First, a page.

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Protests seek to oust Rousseff

Published 13/04/2015

Demonstrators shout anti-government slogans as they march in Sao Paulo with a giant flag bearing the word 'impeachment' (AP)
Demonstrators shout anti-government slogans as they march in Sao Paulo with a giant flag bearing the word 'impeachment' (AP)

Nationwide demonstrations calling for the impeachment of President Dilma Rousseff have swept Brazil for the second day in less than a month.

Turnout at the latest protests appeared down, however, prompting questions about the future of the movement.

A poll published over the weekend suggested the majority of Brazilians supported opening impeachment proceedings against Ms Rousseff, whose second term in office has been buffeted by a corruption scandal at the nation's largest company, oil giant Petrobras, as well as a stalled economy, a sliding currency and political infighting.

Only 13% of survey respondents evaluated her administration positively.

The protests, in cities from Belem, in the northern Amazonian rainforest region, to Curitiba in the south, were organised mostly via social media by an assortment of groups. Most were calling for Ms Rousseff's impeachment, but other demands ranged from urging looser gun control laws to a military coup.

While last month's protests drew substantial crowds in several large cities, yesterday's turnout was lacklustre.

In Rio, several thousand people marched along the golden sands of Copacabana beach, many dressed in the yellow and green of the Brazilian flag. The March 15 protest, by contrast, drew tens of thousands.

In the opposition stronghold of Sao Paulo, about 100,000 people marched on the city's main thoroughfare, according to an estimate by the respected Datafolha polling agency. The crowd was less than half the size of last month's demonstration there, when more than 200,000 people turned out, making it the biggest demonstration in Sao Paulo since 1984 rallies demanding the end of the military dictatorship.

"I was on the avenue on March 15 and without a doubt, today's demonstration was much smaller," said Antonio Guglielmi, a 61-year-old sales representative for a building materials company, vowing: "I will keep coming back to demonstrations like this one - big or small - because it is the best way for us to make our voices heard and demand an end to the Dilma government and the PT and end to corruption.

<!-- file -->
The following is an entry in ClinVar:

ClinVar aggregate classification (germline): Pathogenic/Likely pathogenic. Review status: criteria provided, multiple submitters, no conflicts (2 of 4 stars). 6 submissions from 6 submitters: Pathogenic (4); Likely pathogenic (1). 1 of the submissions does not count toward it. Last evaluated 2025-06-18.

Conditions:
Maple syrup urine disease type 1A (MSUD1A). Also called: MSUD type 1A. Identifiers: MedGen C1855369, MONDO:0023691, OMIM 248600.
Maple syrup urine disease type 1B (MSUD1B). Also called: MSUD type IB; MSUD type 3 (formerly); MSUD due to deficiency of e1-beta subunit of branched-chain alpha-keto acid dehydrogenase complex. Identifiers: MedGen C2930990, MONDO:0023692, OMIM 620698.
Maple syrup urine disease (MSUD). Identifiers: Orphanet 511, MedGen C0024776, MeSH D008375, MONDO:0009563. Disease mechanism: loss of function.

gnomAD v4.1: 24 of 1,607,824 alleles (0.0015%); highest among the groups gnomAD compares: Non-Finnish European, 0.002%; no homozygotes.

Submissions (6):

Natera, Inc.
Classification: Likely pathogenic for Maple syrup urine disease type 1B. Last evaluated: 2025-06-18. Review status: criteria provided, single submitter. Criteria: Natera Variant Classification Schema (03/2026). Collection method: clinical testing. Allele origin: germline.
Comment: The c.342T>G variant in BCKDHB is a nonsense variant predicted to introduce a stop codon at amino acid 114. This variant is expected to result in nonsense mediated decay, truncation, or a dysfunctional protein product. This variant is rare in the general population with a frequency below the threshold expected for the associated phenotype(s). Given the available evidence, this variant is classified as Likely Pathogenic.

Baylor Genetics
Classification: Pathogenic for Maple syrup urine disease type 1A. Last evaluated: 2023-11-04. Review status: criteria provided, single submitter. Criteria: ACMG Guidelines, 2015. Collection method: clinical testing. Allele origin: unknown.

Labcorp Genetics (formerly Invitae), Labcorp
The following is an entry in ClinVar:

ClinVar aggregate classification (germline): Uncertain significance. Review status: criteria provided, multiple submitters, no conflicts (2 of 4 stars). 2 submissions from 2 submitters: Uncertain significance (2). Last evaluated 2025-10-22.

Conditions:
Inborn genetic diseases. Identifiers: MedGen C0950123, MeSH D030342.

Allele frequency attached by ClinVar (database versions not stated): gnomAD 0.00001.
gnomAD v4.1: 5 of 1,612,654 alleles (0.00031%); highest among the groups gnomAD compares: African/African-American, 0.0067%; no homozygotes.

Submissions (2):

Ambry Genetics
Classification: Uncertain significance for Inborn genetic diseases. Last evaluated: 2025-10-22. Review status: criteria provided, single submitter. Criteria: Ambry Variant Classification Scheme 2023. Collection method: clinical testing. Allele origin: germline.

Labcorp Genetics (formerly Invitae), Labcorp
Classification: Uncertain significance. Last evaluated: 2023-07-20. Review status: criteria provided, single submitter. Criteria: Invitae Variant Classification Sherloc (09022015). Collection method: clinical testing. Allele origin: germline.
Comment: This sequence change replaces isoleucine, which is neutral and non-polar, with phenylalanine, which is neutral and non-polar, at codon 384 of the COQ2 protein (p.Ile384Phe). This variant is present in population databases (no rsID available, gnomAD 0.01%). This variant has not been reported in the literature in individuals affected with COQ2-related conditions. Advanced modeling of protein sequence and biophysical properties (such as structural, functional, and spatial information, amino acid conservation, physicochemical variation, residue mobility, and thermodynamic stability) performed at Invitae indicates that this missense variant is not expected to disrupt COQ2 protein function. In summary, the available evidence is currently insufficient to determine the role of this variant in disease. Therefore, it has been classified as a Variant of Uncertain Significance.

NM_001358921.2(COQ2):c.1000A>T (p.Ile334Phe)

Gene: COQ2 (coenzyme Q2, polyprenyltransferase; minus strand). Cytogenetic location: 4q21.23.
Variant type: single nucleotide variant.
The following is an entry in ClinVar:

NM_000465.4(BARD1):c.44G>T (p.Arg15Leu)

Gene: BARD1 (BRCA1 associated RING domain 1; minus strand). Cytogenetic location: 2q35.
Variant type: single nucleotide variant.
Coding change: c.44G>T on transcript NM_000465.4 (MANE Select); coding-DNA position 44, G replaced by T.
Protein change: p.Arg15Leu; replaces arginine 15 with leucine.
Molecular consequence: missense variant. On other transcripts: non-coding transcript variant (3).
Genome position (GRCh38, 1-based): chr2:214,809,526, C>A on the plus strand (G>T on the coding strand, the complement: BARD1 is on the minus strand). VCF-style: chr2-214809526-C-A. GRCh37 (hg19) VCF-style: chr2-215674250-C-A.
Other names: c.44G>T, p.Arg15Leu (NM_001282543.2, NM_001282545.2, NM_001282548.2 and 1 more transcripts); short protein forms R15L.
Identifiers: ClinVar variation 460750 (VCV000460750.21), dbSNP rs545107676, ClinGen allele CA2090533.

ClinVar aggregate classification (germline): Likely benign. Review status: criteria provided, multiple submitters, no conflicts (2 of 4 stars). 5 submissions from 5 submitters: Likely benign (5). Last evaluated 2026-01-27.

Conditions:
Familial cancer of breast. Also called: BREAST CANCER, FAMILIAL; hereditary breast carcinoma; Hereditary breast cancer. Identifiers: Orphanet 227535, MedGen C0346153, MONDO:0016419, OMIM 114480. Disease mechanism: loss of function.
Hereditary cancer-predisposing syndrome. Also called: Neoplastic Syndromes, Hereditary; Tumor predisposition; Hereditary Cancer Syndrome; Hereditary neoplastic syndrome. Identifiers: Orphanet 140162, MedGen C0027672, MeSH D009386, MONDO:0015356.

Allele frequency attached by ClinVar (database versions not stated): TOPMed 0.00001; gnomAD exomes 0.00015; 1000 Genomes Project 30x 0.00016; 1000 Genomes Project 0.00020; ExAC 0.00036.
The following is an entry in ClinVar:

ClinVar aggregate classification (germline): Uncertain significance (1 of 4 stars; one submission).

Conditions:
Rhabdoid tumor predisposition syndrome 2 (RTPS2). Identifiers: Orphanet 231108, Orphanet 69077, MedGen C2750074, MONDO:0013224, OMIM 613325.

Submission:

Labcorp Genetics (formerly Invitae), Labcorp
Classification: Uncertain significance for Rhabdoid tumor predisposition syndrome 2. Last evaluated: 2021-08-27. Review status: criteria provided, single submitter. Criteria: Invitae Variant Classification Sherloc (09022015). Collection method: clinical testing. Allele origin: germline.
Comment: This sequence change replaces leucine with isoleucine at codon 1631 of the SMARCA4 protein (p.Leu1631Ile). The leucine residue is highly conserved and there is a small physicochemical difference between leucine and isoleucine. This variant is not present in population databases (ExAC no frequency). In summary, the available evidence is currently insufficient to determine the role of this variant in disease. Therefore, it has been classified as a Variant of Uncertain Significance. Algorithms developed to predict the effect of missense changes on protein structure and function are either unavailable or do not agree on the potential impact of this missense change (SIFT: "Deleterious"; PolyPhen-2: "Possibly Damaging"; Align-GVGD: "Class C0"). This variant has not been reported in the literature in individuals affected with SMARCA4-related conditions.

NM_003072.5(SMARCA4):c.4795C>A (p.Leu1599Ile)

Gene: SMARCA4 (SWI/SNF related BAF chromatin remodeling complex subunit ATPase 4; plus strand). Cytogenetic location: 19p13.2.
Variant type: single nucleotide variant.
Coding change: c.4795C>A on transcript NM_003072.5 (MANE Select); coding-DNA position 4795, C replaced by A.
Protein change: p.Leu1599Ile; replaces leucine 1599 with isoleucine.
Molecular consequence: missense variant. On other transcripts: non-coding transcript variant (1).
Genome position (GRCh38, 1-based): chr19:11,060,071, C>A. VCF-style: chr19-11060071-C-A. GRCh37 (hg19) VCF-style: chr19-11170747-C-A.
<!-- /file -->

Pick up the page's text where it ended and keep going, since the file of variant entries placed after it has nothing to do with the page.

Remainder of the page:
"The country cannot go on like this."

Still, many analysts predict that lower-turnout Sunday protests could spell the end of the movement.

"I do not think we will see the protest movement grow in size and frequency," said Carlos Lopes, a political risk analyst at Brasilia office of the Insituto Analise consultancy.

Given yesterday's smaller turnout, "people will be less inclined take part in future demonstrations and the movement towards large-scale rallies will begin to fizzle out".

One of the heads of the Movimento Brasil Livre, or Free Brazil Movement, which helped organise the demonstrations rebuffed the suggestion that turnout was down, stressing that many more cities and towns staged protests than last month.

A survey released on Saturday by the Folha de S Paulo daily found that 63% of Brazilians surveyed supported impeachment proceedings against Ms Rousseff, while 33% opposed them.

The same poll, by Datafolha, showed Ms Rousseff's approval ratings holding steady, with 13% of respondents giving her a great or good rating while 60% of respondents evaluated her performance as bad or terrible.

The survey of 2,834 people in 171 districts was conducted on Thursday and Friday.

Much of the protesters' ire focused on the Petrobras scandal. Prosecutors say at least 800 million dollars (£548m) was paid in bribes and other funds by construction and engineering firms in exchange for inflated Petrobras contracts.

Ms Rousseff, a former chairwoman of Petrobras' board, has not been implicated and so far is not being investigated, though two of her former chiefs of staff are among the dozens of officials caught up in the inquiry.

One president, Fernando Collor de Mello, has been impeached since Brazil's return to democracy in 1985, but many legal experts have said that Ms Rousseff could be impeached only if evidence emerged directly linking her to crimes committed during her second term, which began in January.

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